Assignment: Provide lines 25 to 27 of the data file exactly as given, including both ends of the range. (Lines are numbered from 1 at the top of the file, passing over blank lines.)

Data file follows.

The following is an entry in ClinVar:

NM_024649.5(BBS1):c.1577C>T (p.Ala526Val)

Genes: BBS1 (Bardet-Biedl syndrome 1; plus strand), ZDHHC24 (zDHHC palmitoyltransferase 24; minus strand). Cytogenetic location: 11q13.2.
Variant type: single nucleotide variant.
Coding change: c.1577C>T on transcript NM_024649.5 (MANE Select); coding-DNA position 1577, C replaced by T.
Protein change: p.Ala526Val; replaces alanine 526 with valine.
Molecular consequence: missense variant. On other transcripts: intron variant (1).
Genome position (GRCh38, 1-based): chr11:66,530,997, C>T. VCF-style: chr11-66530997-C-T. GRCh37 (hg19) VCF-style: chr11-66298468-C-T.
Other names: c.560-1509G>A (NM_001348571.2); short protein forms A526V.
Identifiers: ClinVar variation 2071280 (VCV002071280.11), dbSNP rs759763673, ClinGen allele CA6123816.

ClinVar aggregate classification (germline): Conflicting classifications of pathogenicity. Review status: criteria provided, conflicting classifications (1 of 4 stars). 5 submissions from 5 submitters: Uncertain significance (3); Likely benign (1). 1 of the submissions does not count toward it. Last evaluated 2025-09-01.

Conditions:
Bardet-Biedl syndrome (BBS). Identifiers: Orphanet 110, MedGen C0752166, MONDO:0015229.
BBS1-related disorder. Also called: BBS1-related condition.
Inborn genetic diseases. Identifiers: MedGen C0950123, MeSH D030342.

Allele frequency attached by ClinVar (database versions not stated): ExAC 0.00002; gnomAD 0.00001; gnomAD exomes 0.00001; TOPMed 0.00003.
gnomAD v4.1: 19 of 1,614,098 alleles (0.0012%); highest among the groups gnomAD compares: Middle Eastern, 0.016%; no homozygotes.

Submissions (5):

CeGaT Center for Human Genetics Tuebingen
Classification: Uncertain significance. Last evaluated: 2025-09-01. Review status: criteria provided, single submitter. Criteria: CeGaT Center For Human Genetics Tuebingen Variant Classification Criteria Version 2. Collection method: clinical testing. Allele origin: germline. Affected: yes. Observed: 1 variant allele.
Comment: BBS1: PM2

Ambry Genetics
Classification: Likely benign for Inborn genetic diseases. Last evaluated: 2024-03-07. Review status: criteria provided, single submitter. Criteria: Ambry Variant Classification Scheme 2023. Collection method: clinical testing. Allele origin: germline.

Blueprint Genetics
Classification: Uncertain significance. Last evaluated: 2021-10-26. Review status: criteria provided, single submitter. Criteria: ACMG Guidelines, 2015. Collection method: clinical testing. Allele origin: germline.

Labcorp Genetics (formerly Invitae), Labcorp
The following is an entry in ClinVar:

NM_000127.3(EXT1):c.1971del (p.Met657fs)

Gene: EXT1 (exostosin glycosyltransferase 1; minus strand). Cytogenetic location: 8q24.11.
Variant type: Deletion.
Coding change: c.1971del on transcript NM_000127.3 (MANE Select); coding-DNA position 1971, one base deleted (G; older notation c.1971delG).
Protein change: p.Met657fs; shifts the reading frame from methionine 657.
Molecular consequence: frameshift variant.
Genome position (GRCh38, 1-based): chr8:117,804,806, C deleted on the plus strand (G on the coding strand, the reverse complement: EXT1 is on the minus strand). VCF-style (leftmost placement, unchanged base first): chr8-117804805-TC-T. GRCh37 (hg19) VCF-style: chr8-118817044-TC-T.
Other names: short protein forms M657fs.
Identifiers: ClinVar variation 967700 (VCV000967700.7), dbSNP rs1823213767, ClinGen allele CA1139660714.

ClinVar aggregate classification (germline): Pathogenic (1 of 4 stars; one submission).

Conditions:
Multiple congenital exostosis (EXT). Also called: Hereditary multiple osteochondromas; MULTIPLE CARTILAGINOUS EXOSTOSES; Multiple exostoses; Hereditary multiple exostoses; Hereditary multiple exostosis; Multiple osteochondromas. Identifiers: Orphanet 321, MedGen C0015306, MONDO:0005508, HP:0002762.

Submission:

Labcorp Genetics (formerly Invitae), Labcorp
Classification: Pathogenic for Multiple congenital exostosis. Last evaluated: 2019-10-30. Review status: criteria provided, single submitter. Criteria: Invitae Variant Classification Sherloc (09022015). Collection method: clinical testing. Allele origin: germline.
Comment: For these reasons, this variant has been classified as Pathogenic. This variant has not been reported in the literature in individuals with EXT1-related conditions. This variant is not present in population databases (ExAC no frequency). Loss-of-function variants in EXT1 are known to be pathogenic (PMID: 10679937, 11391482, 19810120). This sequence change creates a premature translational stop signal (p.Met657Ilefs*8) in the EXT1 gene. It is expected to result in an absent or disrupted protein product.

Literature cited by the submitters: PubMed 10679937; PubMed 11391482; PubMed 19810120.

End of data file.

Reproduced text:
Classification: Uncertain significance. Last evaluated: 2021-10-26. Review status: criteria provided, single submitter. Criteria: ACMG Guidelines, 2015. Collection method: clinical testing. Allele origin: germline.

Labcorp Genetics (formerly Invitae), Labcorp
The following is an entry in ClinVar: